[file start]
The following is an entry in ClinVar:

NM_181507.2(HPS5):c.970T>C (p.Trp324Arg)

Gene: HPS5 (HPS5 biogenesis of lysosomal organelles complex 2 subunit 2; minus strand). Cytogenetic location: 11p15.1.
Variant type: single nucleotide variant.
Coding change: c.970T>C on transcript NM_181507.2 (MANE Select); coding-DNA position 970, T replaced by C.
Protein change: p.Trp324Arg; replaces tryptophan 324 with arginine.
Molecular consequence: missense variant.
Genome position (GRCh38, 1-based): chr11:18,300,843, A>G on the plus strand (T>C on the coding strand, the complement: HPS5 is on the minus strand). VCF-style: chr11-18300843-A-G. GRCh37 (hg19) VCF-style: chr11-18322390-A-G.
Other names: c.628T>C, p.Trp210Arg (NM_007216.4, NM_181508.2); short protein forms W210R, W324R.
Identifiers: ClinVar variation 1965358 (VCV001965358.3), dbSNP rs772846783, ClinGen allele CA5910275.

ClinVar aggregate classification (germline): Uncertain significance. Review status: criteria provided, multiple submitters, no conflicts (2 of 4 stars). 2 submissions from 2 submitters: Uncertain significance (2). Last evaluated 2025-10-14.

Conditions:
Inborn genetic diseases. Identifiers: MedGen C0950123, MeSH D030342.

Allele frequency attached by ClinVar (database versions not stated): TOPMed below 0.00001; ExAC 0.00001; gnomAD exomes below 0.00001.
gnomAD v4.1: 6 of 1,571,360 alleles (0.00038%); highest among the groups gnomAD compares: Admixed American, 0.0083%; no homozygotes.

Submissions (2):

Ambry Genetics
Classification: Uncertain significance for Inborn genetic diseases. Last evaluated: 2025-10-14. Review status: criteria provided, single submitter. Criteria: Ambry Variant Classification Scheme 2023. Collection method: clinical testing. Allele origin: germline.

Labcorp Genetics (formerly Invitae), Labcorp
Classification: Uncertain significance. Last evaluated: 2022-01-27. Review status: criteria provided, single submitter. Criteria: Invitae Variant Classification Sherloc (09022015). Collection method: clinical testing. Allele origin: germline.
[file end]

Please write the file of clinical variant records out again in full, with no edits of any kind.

The following is an entry in ClinVar:

NM_181507.2(HPS5):c.970T>C (p.Trp324Arg)

Gene: HPS5 (HPS5 biogenesis of lysosomal organelles complex 2 subunit 2; minus strand). Cytogenetic location: 11p15.1.
Variant type: single nucleotide variant.
Coding change: c.970T>C on transcript NM_181507.2 (MANE Select); coding-DNA position 970, T replaced by C.
Protein change: p.Trp324Arg; replaces tryptophan 324 with arginine.
Molecular consequence: missense variant.
Genome position (GRCh38, 1-based): chr11:18,300,843, A>G on the plus strand (T>C on the coding strand, the complement: HPS5 is on the minus strand). VCF-style: chr11-18300843-A-G. GRCh37 (hg19) VCF-style: chr11-18322390-A-G.
Other names: c.628T>C, p.Trp210Arg (NM_007216.4, NM_181508.2); short protein forms W210R, W324R.
Identifiers: ClinVar variation 1965358 (VCV001965358.3), dbSNP rs772846783, ClinGen allele CA5910275.

ClinVar aggregate classification (germline): Uncertain significance. Review status: criteria provided, multiple submitters, no conflicts (2 of 4 stars). 2 submissions from 2 submitters: Uncertain significance (2). Last evaluated 2025-10-14.

Conditions:
Inborn genetic diseases. Identifiers: MedGen C0950123, MeSH D030342.

Allele frequency attached by ClinVar (database versions not stated): TOPMed below 0.00001; ExAC 0.00001; gnomAD exomes below 0.00001.
gnomAD v4.1: 6 of 1,571,360 alleles (0.00038%); highest among the groups gnomAD compares: Admixed American, 0.0083%; no homozygotes.

Submissions (2):

Ambry Genetics
Classification: Uncertain significance for Inborn genetic diseases. Last evaluated: 2025-10-14. Review status: criteria provided, single submitter. Criteria: Ambry Variant Classification Scheme 2023. Collection method: clinical testing. Allele origin: germline.

Labcorp Genetics (formerly Invitae), Labcorp
Classification: Uncertain significance. Last evaluated: 2022-01-27. Review status: criteria provided, single submitter. Criteria: Invitae Variant Classification Sherloc (09022015). Collection method: clinical testing. Allele origin: germline.